Is Imam Hussain Still Relevant Today?10 Aug 2021
A cry less than fifty years since the Prophet’s passing (Peace Be Upon Him & His Progeny) witnessed his only male grandson alive, brutally massacred alongside his family and supporters. The perpetrators of this heinous crime were not the Romans or, as some may call, “the Kuffar”, but the ruling elite of the newly founded Muslim empire. Yes, a so-called Muslim would dare to commit a crime which the renowned Muslim theologian Abū al-Ḥasan al-Ashʿarī (d. 324AH) described as the greatest catastrophe perpetrated in human history. The question that emerges is how any human could treat his fellow brother in such an unethical manner. Was it not the dear Prophet (Peace Be Upon Him & His Progeny) who decades earlier declared in the authentic narration, “Verily, your lives, your property, and your reputations have been made sacred to you”? The cries of Karbala even awakened with sympathy the coldest of readers, alludes Edward Gibbon.
With the current dilemmas that humans face, from wars, poverty, plagues and corruptions, the question that emerges is: ’how can a Muslim contextualise the relevance of Imam Hussain in a modern era?’ For those who assert to be civilised by legitimising dictatorship and narrowmindedness, their whole survival relies on the disunity of others. The greatest threat, in my opinion, is not that the devil exists but how he has convinced the great Muslim Ummah into blindly accepting its unfortunate reality. When we contextualise with a holistic approach, the life and lessons learned from Imam Hussain, what becomes clear was his sheer resoluteness against oppression. There was no compromise, hence why he was more than willing to sacrifice his life to preserve justice. Imam Hussain and his followers were rigid believers, asserts Thomas Carlyle, who demonstrated that numerical superiority has no resolve to truth and falsehood.
Human beings are the most superior of all creation, and with all their sophistication are still incapable of pure obedience to The Creator. This resonates from the story of the creation of Adam and Shaytan, which Imam Hussain’s great-grandson, Jaʿfar ibn Muḥammad aṣ-Ṣādiq (d.148AH) asserted that Allah knew the nature of His creation, its deficiencies and hence sent them a person from amongst themselves, who embodied Himself, with the pure obedience to The Creator. When humans challenge the natural disposition that Allah placed in humankind, what emerges is the ugly face of humans. We claim to be civilised in the modern world, with all the technology and advancement that humans have achieved, yet are still so barbaric, so unfair and unethical to nature. The Malaysian human rights activist, Matthias Chang shouts that the 20th century alone was the bloodiest and claimed more lives than any other era of time.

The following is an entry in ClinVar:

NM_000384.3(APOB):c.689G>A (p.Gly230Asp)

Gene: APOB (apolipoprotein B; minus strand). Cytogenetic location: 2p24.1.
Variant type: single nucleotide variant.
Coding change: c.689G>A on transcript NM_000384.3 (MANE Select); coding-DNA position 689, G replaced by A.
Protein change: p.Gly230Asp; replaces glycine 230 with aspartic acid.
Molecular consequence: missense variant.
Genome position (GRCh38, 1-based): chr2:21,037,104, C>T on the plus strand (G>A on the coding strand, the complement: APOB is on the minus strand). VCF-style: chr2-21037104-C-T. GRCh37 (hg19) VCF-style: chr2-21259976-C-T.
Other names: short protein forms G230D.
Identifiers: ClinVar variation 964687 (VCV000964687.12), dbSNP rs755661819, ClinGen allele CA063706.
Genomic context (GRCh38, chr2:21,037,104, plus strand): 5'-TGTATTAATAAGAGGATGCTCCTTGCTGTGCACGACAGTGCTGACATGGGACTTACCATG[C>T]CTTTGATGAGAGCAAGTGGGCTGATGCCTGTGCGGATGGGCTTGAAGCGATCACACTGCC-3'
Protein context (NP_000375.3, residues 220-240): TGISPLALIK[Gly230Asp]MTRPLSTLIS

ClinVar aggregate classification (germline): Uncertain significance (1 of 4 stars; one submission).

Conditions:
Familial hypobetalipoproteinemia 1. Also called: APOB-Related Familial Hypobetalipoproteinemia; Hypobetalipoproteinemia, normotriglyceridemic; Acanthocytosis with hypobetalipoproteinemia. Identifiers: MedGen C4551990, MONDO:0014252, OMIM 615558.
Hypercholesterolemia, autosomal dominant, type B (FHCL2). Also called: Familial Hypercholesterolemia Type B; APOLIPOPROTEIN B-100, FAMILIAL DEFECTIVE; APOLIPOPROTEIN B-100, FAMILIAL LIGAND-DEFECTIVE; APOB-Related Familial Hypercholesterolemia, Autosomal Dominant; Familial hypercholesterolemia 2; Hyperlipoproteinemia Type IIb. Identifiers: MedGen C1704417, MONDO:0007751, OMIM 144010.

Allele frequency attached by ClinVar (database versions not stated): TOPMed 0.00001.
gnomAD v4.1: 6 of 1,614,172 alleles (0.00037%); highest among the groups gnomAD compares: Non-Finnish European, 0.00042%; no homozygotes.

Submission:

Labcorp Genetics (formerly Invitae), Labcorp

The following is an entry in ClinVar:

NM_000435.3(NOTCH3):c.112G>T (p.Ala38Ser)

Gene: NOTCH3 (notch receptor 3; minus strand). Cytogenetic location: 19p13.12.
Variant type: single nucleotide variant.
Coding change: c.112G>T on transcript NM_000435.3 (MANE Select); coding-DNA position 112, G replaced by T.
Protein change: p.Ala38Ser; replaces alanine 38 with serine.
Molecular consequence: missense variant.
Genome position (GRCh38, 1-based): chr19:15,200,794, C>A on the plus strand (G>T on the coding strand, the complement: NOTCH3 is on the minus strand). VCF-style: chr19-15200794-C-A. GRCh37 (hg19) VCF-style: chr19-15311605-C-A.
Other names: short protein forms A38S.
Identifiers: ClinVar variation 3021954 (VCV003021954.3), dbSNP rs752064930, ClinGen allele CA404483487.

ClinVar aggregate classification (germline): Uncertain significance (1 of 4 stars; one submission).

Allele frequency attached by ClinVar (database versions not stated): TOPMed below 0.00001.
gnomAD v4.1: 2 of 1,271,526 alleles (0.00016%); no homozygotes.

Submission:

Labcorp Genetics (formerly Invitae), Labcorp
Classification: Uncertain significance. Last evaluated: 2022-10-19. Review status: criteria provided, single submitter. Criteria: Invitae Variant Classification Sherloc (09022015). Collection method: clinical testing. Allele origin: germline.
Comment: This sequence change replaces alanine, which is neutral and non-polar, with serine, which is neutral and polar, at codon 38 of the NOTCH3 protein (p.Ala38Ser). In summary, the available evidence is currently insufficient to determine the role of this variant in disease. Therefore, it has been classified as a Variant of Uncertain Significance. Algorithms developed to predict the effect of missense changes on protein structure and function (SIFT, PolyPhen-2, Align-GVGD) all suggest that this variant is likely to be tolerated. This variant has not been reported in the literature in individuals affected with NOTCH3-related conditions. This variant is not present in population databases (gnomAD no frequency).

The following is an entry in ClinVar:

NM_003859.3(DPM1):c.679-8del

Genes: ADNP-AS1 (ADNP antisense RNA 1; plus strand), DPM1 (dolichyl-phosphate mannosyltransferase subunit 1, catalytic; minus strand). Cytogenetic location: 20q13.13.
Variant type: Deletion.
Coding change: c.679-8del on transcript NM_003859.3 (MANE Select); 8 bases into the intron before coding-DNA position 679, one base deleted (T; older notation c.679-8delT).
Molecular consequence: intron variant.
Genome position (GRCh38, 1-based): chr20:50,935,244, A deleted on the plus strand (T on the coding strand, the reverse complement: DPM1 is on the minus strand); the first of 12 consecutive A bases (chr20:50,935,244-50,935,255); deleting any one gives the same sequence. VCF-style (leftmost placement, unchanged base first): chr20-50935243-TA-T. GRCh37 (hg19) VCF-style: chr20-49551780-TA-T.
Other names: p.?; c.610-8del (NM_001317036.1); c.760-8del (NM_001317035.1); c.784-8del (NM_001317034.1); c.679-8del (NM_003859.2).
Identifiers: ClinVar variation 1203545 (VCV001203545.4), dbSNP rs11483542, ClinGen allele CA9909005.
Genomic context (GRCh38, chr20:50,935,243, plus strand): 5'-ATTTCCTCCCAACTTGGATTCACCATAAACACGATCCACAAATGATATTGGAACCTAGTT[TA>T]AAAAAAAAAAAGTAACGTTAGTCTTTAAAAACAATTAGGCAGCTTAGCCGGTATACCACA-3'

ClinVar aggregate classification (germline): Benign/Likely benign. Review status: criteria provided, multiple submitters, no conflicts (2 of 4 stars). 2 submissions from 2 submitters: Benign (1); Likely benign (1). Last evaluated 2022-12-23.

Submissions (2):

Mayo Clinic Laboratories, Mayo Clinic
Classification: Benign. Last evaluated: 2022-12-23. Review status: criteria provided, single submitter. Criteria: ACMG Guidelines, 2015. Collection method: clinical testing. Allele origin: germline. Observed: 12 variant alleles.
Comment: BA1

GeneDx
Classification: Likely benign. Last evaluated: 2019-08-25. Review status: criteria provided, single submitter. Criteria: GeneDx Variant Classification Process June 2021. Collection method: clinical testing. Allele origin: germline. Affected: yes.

When considering the plight of Yazidi victims to those suffering at the hands of oppressors in the Holy Land, Imam Hussain’s sacrifice teaches us is that with patience and perseverance, the evildoer will ultimately be been rid of his ability to harm others, and what remains is the resolve of the righteous to stand tall during such tribulations. We can take inspiration from Imam Hussain’s unselfishness and sheer dedication. In my opinion, this perseverance from Imam Hussain’s sacrifice in Karbala brings forth a few vital lessons in the fight against injustice. Firstly, never remain silent during oppression. When Muawiyah nominated his son as his successor, Imam Hussain’s resolve was to speak up against such policies, which were not only un-Islamic but also unethical. Prejudices, injustices and oppression were challenged within an environment which required change. Imam Hussain refused to stay silent: his repudiation of the crimes of the Umayyad dynasty is an inspiration to all those fighting for the dignity of life. Speaking up against injustice empowers others to follow suit, and through dedication change can occur. The perpetrators of oppression, injustice and prejudice can ultimately be defeated with endurance and perseverance.
Secondly, injustices and a call to action to challenge them should be should be communicated far and wide. The victims’ sentiments, sorrows and stories should also be amplified so their plight becomes mainstream knowledge. Think of Nelson Mandela’s fight against apartheid: not only did his unyielding determination lead him to refuse to be intimidated, but he also amplified his cause throughout the world in the best of ways. He eloquently and academically deconstructed the arguments put forth by his oppressors to demonstrate their weaknesses, and their deluded reasoning and rationale.
The end means can never justify the methodology, hence why the approach employed by the victims must not only be sane but susceptible to the human consciousness. It is this human consciousness when awakened that can change the sentiments and opinions of society. We can change public opinion for just causes.
At the Centre for Intra-Muslim Studies (CIMS) in Birmingham, we aim to provide a platform to explore historical and theological differences that have plagued Muslims for over fourteen centuries. We must be bold enough to sit with those we may disagree with, and engage in critical debate to discuss our many different opinions in an academic setting within the boundaries of collegiality.
May Allah grant us a world with peace, love and unity under His Mercy, Aamin.